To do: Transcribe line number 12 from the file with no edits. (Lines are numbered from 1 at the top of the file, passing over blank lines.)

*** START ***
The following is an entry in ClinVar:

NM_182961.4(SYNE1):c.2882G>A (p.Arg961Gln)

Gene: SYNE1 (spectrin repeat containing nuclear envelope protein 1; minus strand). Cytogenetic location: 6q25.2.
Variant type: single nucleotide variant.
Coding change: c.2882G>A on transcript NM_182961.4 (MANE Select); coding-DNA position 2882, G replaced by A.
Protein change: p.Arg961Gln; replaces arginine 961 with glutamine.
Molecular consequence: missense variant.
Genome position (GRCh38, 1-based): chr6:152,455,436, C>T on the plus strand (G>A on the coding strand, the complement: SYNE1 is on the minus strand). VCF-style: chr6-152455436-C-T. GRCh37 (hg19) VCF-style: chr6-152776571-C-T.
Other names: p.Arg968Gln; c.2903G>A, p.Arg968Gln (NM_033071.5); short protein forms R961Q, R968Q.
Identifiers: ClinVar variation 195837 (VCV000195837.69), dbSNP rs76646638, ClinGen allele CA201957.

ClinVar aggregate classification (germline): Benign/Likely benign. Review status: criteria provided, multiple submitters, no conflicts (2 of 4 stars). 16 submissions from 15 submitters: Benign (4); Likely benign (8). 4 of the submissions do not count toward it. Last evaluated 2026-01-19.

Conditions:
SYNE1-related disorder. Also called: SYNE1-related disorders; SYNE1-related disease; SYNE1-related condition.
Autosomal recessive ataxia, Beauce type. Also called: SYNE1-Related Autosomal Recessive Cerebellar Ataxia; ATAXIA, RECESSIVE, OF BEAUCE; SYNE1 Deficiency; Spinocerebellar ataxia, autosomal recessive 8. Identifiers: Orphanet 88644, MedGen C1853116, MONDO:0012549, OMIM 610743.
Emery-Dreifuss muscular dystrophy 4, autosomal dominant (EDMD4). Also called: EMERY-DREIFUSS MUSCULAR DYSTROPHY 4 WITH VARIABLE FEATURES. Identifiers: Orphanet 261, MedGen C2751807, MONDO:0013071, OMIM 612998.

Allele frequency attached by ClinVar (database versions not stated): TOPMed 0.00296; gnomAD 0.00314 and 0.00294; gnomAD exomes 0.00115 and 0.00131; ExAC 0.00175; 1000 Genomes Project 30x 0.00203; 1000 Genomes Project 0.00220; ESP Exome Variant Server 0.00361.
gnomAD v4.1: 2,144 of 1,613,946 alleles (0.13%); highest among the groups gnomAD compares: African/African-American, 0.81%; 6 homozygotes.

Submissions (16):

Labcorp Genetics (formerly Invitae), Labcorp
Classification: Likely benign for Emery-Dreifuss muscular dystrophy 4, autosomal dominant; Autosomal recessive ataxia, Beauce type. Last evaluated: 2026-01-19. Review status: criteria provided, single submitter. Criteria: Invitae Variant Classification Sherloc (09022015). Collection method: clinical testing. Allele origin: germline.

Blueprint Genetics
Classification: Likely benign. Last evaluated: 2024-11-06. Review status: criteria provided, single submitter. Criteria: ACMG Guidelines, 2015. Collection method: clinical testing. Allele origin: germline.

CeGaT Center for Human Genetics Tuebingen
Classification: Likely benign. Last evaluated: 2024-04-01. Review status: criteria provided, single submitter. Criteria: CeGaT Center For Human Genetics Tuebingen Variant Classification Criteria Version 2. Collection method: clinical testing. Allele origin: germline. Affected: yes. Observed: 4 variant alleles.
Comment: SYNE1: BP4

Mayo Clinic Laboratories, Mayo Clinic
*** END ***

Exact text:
Conditions: